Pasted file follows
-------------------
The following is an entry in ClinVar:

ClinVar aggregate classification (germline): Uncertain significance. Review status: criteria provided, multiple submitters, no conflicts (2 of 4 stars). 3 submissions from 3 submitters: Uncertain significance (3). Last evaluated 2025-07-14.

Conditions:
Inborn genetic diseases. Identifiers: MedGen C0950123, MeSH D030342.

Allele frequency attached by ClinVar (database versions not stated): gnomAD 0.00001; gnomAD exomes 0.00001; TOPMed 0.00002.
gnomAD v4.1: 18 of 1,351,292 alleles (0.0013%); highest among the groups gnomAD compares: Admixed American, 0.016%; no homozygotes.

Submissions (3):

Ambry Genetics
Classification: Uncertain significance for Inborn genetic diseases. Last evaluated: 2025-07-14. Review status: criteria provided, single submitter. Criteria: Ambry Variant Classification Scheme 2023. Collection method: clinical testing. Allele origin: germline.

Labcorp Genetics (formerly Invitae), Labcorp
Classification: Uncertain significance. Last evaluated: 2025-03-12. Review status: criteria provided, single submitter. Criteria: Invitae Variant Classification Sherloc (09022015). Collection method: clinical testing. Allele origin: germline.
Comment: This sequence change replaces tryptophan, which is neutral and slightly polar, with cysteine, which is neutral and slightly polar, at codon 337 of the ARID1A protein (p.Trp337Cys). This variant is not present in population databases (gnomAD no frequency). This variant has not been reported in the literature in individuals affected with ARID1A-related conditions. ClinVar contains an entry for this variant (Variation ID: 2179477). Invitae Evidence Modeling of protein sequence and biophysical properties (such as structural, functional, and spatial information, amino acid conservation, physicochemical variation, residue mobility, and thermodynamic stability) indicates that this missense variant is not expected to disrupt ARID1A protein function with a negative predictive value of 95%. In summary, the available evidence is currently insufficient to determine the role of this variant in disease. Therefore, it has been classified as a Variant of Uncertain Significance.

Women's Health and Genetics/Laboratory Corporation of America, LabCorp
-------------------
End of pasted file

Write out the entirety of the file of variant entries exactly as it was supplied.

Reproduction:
The following is an entry in ClinVar:

ClinVar aggregate classification (germline): Uncertain significance. Review status: criteria provided, multiple submitters, no conflicts (2 of 4 stars). 3 submissions from 3 submitters: Uncertain significance (3). Last evaluated 2025-07-14.

Conditions:
Inborn genetic diseases. Identifiers: MedGen C0950123, MeSH D030342.

Allele frequency attached by ClinVar (database versions not stated): gnomAD 0.00001; gnomAD exomes 0.00001; TOPMed 0.00002.
gnomAD v4.1: 18 of 1,351,292 alleles (0.0013%); highest among the groups gnomAD compares: Admixed American, 0.016%; no homozygotes.

Submissions (3):

Ambry Genetics
Classification: Uncertain significance for Inborn genetic diseases. Last evaluated: 2025-07-14. Review status: criteria provided, single submitter. Criteria: Ambry Variant Classification Scheme 2023. Collection method: clinical testing. Allele origin: germline.

Labcorp Genetics (formerly Invitae), Labcorp
Classification: Uncertain significance. Last evaluated: 2025-03-12. Review status: criteria provided, single submitter. Criteria: Invitae Variant Classification Sherloc (09022015). Collection method: clinical testing. Allele origin: germline.
Comment: This sequence change replaces tryptophan, which is neutral and slightly polar, with cysteine, which is neutral and slightly polar, at codon 337 of the ARID1A protein (p.Trp337Cys). This variant is not present in population databases (gnomAD no frequency). This variant has not been reported in the literature in individuals affected with ARID1A-related conditions. ClinVar contains an entry for this variant (Variation ID: 2179477). Invitae Evidence Modeling of protein sequence and biophysical properties (such as structural, functional, and spatial information, amino acid conservation, physicochemical variation, residue mobility, and thermodynamic stability) indicates that this missense variant is not expected to disrupt ARID1A protein function with a negative predictive value of 95%. In summary, the available evidence is currently insufficient to determine the role of this variant in disease. Therefore, it has been classified as a Variant of Uncertain Significance.

Women's Health and Genetics/Laboratory Corporation of America, LabCorp